I'm new to multi scale transformations. I was wondering if there is a special case where wave atom converts to curvelet transform? Can I use wave atom parameters to have curvelet properties?

  • $\begingroup$ Thank you for this question. A natural interrogation would be: why would you want to use wave atoms instead of curvelets, and what curvelet properties are you interested in? $\endgroup$ – Laurent Duval Jul 24 '17 at 8:45
  • $\begingroup$ @LaurentDuval Because I could not handle 3D curvelet code to use under windows 64-bit and MATLAB environment. $\endgroup$ – M.Jalali Jul 25 '17 at 4:54
  • 1
    $\begingroup$ Understood. Being closer to packets, and less elongated, they may behave a little differently. However, the reduced sparsity of wave atoms can be useful to tune in practice $\endgroup$ – Laurent Duval Jul 25 '17 at 8:18

In their 2007 paper, Wave atoms and sparsity of oscillatory patterns, Demanet and Ying draw connections between wave atoms and other types of wavelets:

Wave atoms,

In plain words:

We introduce “wave atoms” as a variant of 2D wavelet packets obeying the parabolic scaling wavelength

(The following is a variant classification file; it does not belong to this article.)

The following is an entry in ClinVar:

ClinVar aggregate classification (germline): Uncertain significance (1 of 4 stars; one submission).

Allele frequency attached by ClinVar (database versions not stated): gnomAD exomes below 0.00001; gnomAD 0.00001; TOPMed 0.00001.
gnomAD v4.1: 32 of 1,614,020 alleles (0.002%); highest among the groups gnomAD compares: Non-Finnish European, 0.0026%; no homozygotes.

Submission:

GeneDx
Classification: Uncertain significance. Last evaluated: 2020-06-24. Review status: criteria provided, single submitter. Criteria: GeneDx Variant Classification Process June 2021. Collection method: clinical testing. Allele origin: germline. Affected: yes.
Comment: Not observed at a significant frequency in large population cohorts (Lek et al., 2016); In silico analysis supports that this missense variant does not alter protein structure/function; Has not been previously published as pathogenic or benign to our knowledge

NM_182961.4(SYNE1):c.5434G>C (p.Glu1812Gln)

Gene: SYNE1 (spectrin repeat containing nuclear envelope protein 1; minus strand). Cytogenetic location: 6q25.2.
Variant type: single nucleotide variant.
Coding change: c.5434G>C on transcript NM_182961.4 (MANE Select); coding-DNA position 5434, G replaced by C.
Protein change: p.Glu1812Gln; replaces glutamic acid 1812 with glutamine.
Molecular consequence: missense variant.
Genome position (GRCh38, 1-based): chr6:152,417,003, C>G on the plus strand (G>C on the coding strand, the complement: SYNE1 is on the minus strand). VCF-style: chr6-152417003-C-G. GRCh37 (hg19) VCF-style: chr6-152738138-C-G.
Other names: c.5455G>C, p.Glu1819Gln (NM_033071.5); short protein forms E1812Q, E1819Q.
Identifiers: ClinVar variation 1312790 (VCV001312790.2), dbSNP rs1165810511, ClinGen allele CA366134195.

with a better spatial localization, meant for texture analysis. Their choice ($\alpha=\beta=1/2$) was a compromise between two types of sparsification (preservation under warping, sparsity of oscillations). Yet, one could built different collections of such wave packets, with alternative choices of $\alpha$ and $\beta$, bridging the gap between the different transform choices.

Yet, their natural redundancy is 2, with an orthonormal variant, and a complex one with redundancy 4, different from that of the curvelets. So I do no think they can be used as a special case of curvelets.

A tutorial on 2D geometric transformation can be obtain in A Panorama on Multiscale Geometric Representations, Intertwining Spatial, Directional and Frequency Selectivity, 2011.

| improve this answer | |
  • $\begingroup$ Thank you for your response, I meant "is there a parameter in wave atom formulation to convert it to curvelet transform?" $\endgroup$ – M.Jalali Jul 25 '17 at 5:05
  • 1
    $\begingroup$ So the global answer is no. From the paper, this is a fixed transformation (ie non-parametric) $\endgroup$ – Laurent Duval Jul 25 '17 at 8:03

Your Answer

By clicking “Post Your Answer”, you agree to our terms of service, privacy policy and cookie policy

Not the answer you're looking for? Browse other questions tagged or ask your own question.